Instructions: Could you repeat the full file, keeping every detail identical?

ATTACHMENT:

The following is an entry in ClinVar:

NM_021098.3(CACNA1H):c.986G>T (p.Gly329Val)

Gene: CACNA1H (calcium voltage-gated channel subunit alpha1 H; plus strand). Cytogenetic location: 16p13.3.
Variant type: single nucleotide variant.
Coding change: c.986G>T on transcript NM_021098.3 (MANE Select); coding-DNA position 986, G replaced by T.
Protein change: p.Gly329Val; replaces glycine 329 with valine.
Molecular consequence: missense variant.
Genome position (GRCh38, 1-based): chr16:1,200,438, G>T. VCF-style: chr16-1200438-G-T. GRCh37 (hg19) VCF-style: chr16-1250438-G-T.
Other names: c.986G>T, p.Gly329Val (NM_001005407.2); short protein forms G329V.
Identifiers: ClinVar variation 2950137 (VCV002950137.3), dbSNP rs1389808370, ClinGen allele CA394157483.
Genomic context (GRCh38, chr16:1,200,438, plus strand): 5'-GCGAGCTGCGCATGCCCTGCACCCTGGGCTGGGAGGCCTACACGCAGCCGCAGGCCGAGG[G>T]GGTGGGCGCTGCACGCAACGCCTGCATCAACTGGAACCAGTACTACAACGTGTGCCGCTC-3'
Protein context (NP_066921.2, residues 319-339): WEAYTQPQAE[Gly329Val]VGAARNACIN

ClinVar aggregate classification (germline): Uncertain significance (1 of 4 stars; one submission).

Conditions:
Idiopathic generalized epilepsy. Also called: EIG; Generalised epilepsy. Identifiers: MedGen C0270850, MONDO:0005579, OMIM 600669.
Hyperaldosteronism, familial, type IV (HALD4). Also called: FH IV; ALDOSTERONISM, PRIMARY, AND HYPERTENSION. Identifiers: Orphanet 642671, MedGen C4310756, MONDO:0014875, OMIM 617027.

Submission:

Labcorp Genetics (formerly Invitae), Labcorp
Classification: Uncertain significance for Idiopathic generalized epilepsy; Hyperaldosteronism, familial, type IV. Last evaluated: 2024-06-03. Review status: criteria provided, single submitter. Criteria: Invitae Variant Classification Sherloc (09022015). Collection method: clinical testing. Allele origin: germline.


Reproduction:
The following is an entry in ClinVar:

NM_021098.3(CACNA1H):c.986G>T (p.Gly329Val)

Gene: CACNA1H (calcium voltage-gated channel subunit alpha1 H; plus strand). Cytogenetic location: 16p13.3.
Variant type: single nucleotide variant.
Coding change: c.986G>T on transcript NM_021098.3 (MANE Select); coding-DNA position 986, G replaced by T.
Protein change: p.Gly329Val; replaces glycine 329 with valine.
Molecular consequence: missense variant.
Genome position (GRCh38, 1-based): chr16:1,200,438, G>T. VCF-style: chr16-1200438-G-T. GRCh37 (hg19) VCF-style: chr16-1250438-G-T.
Other names: c.986G>T, p.Gly329Val (NM_001005407.2); short protein forms G329V.
Identifiers: ClinVar variation 2950137 (VCV002950137.3), dbSNP rs1389808370, ClinGen allele CA394157483.
Genomic context (GRCh38, chr16:1,200,438, plus strand): 5'-GCGAGCTGCGCATGCCCTGCACCCTGGGCTGGGAGGCCTACACGCAGCCGCAGGCCGAGG[G>T]GGTGGGCGCTGCACGCAACGCCTGCATCAACTGGAACCAGTACTACAACGTGTGCCGCTC-3'
Protein context (NP_066921.2, residues 319-339): WEAYTQPQAE[Gly329Val]VGAARNACIN

ClinVar aggregate classification (germline): Uncertain significance (1 of 4 stars; one submission).

Conditions:
Idiopathic generalized epilepsy. Also called: EIG; Generalised epilepsy. Identifiers: MedGen C0270850, MONDO:0005579, OMIM 600669.
Hyperaldosteronism, familial, type IV (HALD4). Also called: FH IV; ALDOSTERONISM, PRIMARY, AND HYPERTENSION. Identifiers: Orphanet 642671, MedGen C4310756, MONDO:0014875, OMIM 617027.

Submission:

Labcorp Genetics (formerly Invitae), Labcorp
Classification: Uncertain significance for Idiopathic generalized epilepsy; Hyperaldosteronism, familial, type IV. Last evaluated: 2024-06-03. Review status: criteria provided, single submitter. Criteria: Invitae Variant Classification Sherloc (09022015). Collection method: clinical testing. Allele origin: germline.